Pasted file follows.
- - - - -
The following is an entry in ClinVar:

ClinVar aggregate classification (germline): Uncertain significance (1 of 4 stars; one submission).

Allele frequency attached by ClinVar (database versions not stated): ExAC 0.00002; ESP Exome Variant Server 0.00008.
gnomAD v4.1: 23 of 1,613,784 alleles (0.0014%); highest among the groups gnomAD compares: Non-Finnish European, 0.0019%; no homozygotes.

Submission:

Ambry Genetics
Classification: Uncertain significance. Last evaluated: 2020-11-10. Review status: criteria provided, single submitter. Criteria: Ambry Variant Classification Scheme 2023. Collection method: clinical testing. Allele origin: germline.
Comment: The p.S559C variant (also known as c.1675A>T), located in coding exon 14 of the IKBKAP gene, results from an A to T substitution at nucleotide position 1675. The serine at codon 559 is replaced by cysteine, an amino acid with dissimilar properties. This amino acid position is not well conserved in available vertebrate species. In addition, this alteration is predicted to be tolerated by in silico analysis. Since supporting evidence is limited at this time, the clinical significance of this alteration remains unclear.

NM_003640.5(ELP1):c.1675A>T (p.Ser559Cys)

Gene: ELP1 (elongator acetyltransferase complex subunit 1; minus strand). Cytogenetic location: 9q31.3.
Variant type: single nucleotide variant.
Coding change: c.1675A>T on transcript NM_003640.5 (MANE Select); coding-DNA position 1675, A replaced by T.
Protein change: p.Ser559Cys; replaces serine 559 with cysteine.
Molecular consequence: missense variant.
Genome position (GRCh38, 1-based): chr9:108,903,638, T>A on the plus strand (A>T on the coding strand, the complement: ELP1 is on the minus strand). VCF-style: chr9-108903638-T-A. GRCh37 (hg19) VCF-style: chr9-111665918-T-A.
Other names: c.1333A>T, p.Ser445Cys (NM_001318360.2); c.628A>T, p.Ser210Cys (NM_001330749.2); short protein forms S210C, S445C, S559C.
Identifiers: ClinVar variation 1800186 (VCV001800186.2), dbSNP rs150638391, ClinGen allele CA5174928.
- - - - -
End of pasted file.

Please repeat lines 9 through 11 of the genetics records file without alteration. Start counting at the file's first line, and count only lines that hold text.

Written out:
NM_003640.5(ELP1):c.1675A>T (p.Ser559Cys)

Gene: ELP1 (elongator acetyltransferase complex subunit 1; minus strand). Cytogenetic location: 9q31.3.
Variant type: single nucleotide variant.